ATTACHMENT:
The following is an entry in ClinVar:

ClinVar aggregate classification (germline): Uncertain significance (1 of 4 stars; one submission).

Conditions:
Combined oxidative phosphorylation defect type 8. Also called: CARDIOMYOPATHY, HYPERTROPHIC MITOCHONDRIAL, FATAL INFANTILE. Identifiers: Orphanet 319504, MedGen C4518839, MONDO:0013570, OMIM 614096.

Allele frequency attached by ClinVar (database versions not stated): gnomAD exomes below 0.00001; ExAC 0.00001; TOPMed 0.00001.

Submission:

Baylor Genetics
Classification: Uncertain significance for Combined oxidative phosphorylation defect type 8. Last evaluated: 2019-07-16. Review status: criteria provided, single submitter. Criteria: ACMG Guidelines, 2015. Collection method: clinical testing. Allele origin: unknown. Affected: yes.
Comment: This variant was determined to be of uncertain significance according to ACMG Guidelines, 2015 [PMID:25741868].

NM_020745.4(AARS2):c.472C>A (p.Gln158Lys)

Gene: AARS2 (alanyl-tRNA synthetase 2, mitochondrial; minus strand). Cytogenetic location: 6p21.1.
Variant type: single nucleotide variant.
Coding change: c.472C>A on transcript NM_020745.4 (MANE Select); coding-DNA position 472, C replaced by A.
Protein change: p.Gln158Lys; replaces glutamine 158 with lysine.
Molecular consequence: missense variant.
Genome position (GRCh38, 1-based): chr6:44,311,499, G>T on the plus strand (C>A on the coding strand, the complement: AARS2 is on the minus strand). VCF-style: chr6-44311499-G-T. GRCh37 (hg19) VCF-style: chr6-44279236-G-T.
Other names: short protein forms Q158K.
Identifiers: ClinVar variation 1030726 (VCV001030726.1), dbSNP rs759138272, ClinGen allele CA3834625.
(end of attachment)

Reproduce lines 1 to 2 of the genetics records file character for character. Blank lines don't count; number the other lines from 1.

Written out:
The following is an entry in ClinVar:

ClinVar aggregate classification (germline): Uncertain significance (1 of 4 stars; one submission).